I wrote the following last night, as a part of my application to the Elementary Education program at Moody.
Twelve years old, and it’s Sunday morning. From where I’m sitting in this basement sanctuary, I can see the front; the worship team, the pastor. I can see them, but they’re not all I see. Two rows up, three rows over, even to the very end of the sanctuary, I catch glimpses of the children of the church. Little ones, younger ones, that I’ve known for weeks, months, years. Little ones whose hearts and minds I’ve come to know and love.
An hour later, the service is over and I’m not in the aisle anymore, not seated on the blue padded chair anymore. I’m in the church lobby, a chubby toddler named Emma balanced on my young adolescent hip, her older sister, a lean kindergartener, clutching my hand.
Individuals my age are hard to come by in this church body, but that’s okay; I look up to the college students, relishing the time they spend investing in my life, and I spend my after-church community time where I most want to be: in the children’s classrooms. The adults in my life, starting with my parents, are showing me how to love, how to teach, how to train a heart, and I’m knee-deep in the practical application of the life lessons I’m soaking up from them.
I’m in the Sunday school room, playing and interacting as the children wait for their parents to come collect them. Balanced on a child sized chair, I listen to Isabelle tell me about her craft project, her frizzy braids bobbing up and down in her excitement. A pull on my hand and Elijah fights to capture my attention, his four-year-old cowlick sticking up rather comically from the top of his head. All around me, little ones, precious young ones, are growing and living and learning, and I’m head over heels in love with their hearts, their lives.
Twelve years old and people ask me what I’ll do when I grow up. I don’t know exactly, but something with kids, I tell them. I know it’ll be something with kids.
Years have passed, I may be older now, but my answer has not changed; something with kids. I attend Moody Bible Institute and list myself as a children’s ministry major; there are young ones, growing and developing hearts and minds, all over the world, and when I finish school, I’m going to minister to them. Minister to these children because that’s what I’ve felt called to all my life. That’s what has brought me the greatest joy. I know what I’ll do.
But slowly, another thought begins to take shape. An idea, a vague conviction, that’s been pulling at the back of my consciousness for years now.
The majority of the young ones I interact with daily are no longer church-raised children, but rather young individuals that I coach on the youth swim team, or fatherless children at an orphanage in central Mexico. Some of them have the Holy Spirit working in their hearts, some of them don’t, but they are still growing, still learning. Jesus in their hearts or not, someone is still teaching these children, training their minds, molding the way they think about the world, the other souls they interact with daily; molding the very way they see their Creator.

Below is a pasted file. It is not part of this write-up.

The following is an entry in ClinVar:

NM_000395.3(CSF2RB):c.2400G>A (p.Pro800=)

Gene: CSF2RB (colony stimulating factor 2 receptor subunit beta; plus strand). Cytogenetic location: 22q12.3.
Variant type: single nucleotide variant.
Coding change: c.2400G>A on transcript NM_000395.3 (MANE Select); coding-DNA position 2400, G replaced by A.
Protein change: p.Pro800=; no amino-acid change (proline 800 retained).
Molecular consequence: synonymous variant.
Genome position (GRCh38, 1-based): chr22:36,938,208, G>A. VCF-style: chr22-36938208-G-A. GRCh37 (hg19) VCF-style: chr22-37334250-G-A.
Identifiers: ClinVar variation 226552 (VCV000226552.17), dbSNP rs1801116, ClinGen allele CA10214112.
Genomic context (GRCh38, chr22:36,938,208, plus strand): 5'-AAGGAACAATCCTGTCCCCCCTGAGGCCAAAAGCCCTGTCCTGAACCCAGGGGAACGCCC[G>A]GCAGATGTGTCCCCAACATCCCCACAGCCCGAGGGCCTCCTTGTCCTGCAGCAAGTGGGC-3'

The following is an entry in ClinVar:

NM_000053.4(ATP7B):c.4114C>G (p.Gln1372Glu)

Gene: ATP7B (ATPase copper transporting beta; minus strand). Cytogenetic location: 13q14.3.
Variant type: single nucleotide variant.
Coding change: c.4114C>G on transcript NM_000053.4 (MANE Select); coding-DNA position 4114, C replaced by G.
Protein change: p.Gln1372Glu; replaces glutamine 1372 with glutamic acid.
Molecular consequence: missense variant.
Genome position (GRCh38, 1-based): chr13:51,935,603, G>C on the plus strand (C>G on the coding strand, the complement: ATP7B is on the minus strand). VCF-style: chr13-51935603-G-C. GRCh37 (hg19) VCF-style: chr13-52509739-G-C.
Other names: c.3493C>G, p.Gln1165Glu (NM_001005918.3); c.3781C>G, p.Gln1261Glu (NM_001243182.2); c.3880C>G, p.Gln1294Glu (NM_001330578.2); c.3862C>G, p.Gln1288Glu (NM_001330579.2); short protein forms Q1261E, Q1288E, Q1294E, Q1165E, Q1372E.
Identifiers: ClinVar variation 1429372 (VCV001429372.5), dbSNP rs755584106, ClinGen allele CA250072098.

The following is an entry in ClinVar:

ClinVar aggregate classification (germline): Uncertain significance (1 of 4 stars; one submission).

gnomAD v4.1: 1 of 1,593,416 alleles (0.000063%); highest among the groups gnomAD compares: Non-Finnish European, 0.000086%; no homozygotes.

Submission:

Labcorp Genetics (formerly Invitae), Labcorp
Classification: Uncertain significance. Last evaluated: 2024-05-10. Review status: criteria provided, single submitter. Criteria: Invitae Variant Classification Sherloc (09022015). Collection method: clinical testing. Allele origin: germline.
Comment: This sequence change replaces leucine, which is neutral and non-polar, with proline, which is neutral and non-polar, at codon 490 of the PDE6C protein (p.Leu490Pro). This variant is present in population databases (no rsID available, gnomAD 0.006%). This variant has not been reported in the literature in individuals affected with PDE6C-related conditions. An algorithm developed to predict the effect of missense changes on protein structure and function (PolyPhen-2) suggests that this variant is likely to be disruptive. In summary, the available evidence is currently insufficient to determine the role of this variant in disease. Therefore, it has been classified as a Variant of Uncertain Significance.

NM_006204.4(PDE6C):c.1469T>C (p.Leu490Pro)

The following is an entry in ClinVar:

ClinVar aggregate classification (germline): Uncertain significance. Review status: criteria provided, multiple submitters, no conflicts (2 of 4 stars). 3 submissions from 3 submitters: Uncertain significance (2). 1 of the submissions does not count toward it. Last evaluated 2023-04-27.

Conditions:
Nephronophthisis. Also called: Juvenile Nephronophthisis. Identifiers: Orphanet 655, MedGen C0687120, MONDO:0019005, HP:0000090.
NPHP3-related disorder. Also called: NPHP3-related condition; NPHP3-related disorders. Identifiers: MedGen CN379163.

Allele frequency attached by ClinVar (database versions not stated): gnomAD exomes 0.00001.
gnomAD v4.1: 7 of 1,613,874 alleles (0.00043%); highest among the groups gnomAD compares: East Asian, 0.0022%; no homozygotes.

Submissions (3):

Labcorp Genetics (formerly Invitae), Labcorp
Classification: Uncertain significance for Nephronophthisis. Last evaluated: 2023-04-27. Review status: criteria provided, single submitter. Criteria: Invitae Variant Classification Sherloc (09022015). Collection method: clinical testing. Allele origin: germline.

I’m still deeply entrenched in their lives and stories, I still love them with a love I now recognize only the Lord could give, but something pulls at my heart. These children, Christian or not, need someone to teach them. Their schools are teaching them facts and information, but they’re also teaching them so much more.
Day in, day out, the precious ones here are learning, learning because they are always watching. Watching teachers, watching role models, watching peers. They’re picking up on worldviews that come naturally; humanistic, individualistic ways of thinking, of living. They don’t know the names of the beliefs that they’re subconsciously making their own, but what is being taught explicitly and implicitly in their schools, whether Christian or otherwise, is affecting the way they see the world, the way they see everything.
There’s deep beauty in their own hearts. I didn’t know the word for it when I was 12, but I do now; it’s the image of God. These precious, God-created children bear the image of God in them. It’s what makes them, makes all individuals, beautiful and at the same time deeply tragic. Tragic because this image we bear is a scarred, marred image.
We’re fallen and need for the Redeemer to heal our hearts, to heal the way we think and see.
Does the way children are being taught the world over teach them to see the Redeemer? To see Him in their peers? In the creation we’re utterly surrounded by? In themselves?
I’m fallen and marred, too. I don’t always see the beauty, the Creator, as I should, but part of being a Redeemer is that He chooses to use individuals who are broken, who are marred, and yet who have chosen to serve Him. He chose me, I chose Him, and I choose education. Because these children, these students, need someone to show them the image of the One who made them; someone to show them, and to teach them to see Him everywhere.